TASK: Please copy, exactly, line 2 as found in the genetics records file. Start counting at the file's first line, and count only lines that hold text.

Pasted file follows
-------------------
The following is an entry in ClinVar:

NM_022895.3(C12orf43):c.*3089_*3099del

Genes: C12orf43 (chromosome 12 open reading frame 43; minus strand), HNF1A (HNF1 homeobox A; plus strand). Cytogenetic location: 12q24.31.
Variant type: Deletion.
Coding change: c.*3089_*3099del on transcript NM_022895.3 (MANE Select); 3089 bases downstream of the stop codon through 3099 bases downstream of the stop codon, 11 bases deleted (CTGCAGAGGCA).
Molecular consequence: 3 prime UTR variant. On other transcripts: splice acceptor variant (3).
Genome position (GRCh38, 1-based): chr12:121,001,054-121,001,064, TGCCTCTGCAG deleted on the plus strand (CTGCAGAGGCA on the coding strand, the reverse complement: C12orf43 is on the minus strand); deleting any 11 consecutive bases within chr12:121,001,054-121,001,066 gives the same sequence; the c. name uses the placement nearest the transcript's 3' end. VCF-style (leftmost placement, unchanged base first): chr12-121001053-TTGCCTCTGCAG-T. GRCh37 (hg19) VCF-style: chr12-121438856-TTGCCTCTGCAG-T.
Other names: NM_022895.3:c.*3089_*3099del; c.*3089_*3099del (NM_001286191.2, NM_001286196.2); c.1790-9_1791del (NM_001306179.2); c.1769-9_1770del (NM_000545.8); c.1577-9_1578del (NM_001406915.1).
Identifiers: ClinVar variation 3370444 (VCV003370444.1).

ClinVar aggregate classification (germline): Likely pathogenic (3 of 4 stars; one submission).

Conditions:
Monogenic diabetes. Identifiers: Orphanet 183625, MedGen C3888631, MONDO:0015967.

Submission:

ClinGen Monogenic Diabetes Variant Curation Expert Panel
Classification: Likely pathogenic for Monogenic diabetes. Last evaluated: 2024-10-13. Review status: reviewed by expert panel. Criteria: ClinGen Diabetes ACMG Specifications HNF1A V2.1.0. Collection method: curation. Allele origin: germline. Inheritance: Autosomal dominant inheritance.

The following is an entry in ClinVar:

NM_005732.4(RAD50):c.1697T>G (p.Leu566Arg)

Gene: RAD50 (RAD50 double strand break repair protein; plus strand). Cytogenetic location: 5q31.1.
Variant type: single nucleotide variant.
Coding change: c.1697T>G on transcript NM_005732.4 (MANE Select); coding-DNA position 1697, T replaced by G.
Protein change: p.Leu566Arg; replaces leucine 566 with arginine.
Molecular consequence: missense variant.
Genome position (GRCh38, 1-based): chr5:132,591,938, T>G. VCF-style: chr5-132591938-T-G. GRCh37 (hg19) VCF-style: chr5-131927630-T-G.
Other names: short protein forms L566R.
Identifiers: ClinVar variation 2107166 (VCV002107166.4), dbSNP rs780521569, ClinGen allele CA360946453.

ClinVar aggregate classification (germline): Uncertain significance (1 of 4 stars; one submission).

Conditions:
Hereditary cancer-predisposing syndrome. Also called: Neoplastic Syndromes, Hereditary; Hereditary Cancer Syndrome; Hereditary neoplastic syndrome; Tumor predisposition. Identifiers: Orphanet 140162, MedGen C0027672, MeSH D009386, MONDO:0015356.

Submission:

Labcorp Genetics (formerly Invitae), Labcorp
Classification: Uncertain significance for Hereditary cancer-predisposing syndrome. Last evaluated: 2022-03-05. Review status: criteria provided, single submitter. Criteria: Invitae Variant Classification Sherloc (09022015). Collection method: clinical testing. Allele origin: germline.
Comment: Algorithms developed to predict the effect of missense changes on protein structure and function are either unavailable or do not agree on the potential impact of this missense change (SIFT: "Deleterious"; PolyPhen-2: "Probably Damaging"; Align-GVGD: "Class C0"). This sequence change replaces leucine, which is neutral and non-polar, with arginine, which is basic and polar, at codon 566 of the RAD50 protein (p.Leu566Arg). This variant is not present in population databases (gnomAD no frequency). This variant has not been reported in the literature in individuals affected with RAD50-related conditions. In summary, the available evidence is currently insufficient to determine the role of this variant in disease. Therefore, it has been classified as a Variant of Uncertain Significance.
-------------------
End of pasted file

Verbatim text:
NM_022895.3(C12orf43):c.*3089_*3099del